Intro: The "i Have No Clue What Geocaching Is", Geocaching Guide!
Little do most hikers know but geocaching has always been right under their noses; It's an international hobby inspired by adventurist spirits that just love the woods.... or wannabe land-pirates that don't mind sharing.
So what is it exactly?
Geocaching is an entertaining adventure game for gps users. The concept is individuals set up 'caches' all over the world and share their coordinates online so others can find the hidden cache. If you do take a reward from the cache you must leave something else within the cache.
So how easy is it?
Each cache has a different difficulty considering the terrain, distance and how well hidden it is. Most caches are family friendly but some will definitely, 'bring out the sweat!'
Step 1: So How Do I Start?
Expensive gear is not recommended! More importantly, I suggest cheap, easy to use equipment that does its job and thats it.
I've been using a etrax legend by garmin and highly suggest it, but consider your options and heres a mini guide about gps recomendations taken from http://www.geocaching.com/about/buying.aspx
Feature considerations for good geocaching GPS gear:
Basemap. This is highly recommended. The additional cost is marginal, and the increase in the equipment's usefulness is substantial.
Channels. Use a receiver with 12 parallel channels. This should include most manufactured after 1997. Older, single-channel receivers are much slower and may not be as accurate.
External antenna jack. This allows the equipment to be mounted inside a vehicle. It is not always possible to obtain good satellite coverage through a front windshield. Even backpackers will benefit from the ability to safely store the receiver inside a pack with an antenna attached to backpack shoulder straps.
Interface. If using the receiver with a computer, be sure that it includes both data in/out ports, and make sure it's NMEA compatible.
Memory. This is used to load detailed topographic or street-level digital maps into the receiver. Topo maps use up a great deal of memory. Capacity should be at least 8 megabytes, or the receiver should include the ability to accept a memory card for as much memory as needed.
Power source. Use a cigarette lighter power cable whenever possible. If you're only using batteries, make sure to carry spares and use a solar charger for extended field use.
Rocker keypad. Using a receiver without a rocker keypad is like using a computer without a mouse.
Screen size. For visual ease of operation, use a receiver with the largest screen that can be realistically carried. Screen size is measured diagonally. Color is great and helps define map features, although it does burn battery power.
Waterproof. Sooner or later the gear will get submerged. Get gear that is at least water-resistant. Plastic bags and boxes give electronics a little additional protection.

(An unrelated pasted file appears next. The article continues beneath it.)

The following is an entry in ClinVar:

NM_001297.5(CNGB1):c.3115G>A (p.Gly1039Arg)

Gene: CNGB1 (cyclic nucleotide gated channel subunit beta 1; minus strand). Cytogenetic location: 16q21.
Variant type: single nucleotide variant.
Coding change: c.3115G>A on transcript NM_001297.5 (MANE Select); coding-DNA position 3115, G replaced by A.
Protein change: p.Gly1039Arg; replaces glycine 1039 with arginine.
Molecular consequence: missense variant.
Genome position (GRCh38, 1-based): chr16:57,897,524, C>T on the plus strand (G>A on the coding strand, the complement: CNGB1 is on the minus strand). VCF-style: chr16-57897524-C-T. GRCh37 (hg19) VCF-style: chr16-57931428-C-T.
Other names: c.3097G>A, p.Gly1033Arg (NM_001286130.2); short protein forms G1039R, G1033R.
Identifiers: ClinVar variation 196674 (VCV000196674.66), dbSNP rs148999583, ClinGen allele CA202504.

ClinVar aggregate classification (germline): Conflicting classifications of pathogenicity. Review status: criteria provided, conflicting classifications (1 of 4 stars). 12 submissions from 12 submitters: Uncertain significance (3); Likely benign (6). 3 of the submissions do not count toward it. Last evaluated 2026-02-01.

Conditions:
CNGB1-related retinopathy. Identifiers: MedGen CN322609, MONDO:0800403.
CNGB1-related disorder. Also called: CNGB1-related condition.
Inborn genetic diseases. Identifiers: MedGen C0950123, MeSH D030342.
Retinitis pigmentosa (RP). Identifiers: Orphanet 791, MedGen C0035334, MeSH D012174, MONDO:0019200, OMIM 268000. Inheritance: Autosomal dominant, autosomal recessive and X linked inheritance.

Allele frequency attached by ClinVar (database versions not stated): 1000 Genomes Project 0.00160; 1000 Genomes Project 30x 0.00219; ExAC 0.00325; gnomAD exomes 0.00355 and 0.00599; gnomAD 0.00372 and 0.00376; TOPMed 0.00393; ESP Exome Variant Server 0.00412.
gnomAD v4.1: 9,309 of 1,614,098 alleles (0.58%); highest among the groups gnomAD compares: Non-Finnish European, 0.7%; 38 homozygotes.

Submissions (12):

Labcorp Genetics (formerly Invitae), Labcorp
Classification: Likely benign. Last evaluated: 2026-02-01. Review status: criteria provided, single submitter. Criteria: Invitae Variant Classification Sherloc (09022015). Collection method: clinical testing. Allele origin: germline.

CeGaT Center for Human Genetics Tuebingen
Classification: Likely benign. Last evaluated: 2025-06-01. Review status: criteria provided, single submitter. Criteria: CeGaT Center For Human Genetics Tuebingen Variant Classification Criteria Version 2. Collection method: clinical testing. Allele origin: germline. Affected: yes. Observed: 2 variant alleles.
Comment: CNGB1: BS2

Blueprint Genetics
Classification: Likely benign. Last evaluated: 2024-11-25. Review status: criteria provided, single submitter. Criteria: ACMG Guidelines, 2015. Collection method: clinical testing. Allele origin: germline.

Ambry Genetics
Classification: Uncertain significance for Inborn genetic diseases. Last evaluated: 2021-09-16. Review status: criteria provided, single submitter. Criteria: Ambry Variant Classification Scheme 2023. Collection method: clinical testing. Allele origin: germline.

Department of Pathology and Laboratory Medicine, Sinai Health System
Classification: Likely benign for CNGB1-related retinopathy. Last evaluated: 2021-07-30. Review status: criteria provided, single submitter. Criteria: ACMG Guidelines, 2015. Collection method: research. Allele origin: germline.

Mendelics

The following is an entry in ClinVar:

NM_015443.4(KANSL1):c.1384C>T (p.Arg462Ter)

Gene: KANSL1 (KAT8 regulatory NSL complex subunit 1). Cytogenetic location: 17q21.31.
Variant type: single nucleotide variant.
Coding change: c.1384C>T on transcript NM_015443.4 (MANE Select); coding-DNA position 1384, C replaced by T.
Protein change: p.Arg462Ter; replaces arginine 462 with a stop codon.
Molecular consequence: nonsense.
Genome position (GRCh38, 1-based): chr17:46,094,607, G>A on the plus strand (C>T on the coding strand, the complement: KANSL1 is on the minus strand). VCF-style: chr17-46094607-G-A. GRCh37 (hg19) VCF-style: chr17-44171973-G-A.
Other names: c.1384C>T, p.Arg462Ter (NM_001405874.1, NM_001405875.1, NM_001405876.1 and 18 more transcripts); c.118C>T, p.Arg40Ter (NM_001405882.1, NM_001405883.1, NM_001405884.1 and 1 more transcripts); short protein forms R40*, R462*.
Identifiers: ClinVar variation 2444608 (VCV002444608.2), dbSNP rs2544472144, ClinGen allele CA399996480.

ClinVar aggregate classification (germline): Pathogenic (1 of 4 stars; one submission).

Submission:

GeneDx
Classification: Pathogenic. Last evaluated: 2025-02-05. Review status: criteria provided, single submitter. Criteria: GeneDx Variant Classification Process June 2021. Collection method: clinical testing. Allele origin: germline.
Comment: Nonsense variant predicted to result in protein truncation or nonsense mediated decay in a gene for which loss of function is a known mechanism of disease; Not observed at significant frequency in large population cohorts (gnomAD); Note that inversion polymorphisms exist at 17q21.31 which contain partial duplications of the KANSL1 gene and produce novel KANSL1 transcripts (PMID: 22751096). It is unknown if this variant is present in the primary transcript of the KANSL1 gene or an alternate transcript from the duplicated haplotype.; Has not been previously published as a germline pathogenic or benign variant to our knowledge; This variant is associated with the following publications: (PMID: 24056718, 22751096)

Step 2: Using the GPS
Heres the steps and some pictures to mapping a cache's location using Gamin's Etrax legend.
Create an account on http://www.geocaching.com/ to access location waypoints in your zip.
Once you have coordinates to a possible cache, power on your GPS and go to 'main menu'
On the 'main menu', go to 'mark' and that should bring up a new screen
Enter the location coordinates into the 'location' block as they appeared on the internet, (ex. N 42* 12.345, W 072* 12.345)
Some GPS's might have other options such as elevation, distance, or bearing, well don't bother with those, your only going to need to input the location coordinates.
At the bottom of the 'mark' screen should be either 'map', 'goto' or 'ok'.
'Ok' saves the location for later, 'Goto" pulls up a compass with an arrow and distance pointing towards the cache, "Map' (which i use) creates a map of your current location and a path to the cache.
Some other tips,
I suggest reading the entire description of the cache before going out, usually the owner of the cache will have information to help you find it, or warnings such as poison ivy or bee's nests around the area. Also look to see if the owner suggests a parking lot, it helps a lot to know where to park.
Step 3: Additional Tips and Hiking Gear
Heres some tips I've found useful....
Always go hiking and caching with a buddy, that way if you fall off a cliff someone can have a good bar story for later.
Many caches are off trail so be aware of your surrounds, Bug-spray rarely stops a bears from clawing your buddy's face.
Bring water bottles and DON'T DRINK FROM STREAMS, animal's poop in those.
Inevitable your GPS will lose signal every now and then from overhead tree's and rock's but eventually it should clear up and most caches are located in clear sky locations.
The Final 30 feet is the hardest, most likely your GPS will bounce, so put the gps down and start circling the area looking for good hiding spots, and WATCH FOR WHAT YOU POKE, don't go sticking your head in a hole if it doesn't look safe.
OK, so you found the cache right now what?
Usually if you have kids they like to exchange Macdonald's toys with the other ones other kids left behind,
For the rest of us that aren't amused with an Indiana Jone's windup, usually adults leave behind geocoins, which can be tracked online and then placed within another cache.
I can't stress this enough though, If you take something PLEASE leave something!
Also, if you'd like to leave comments to the cache owner they usually appreciate that and it's nice to know the condition of a cache and what people have been leaving in it.
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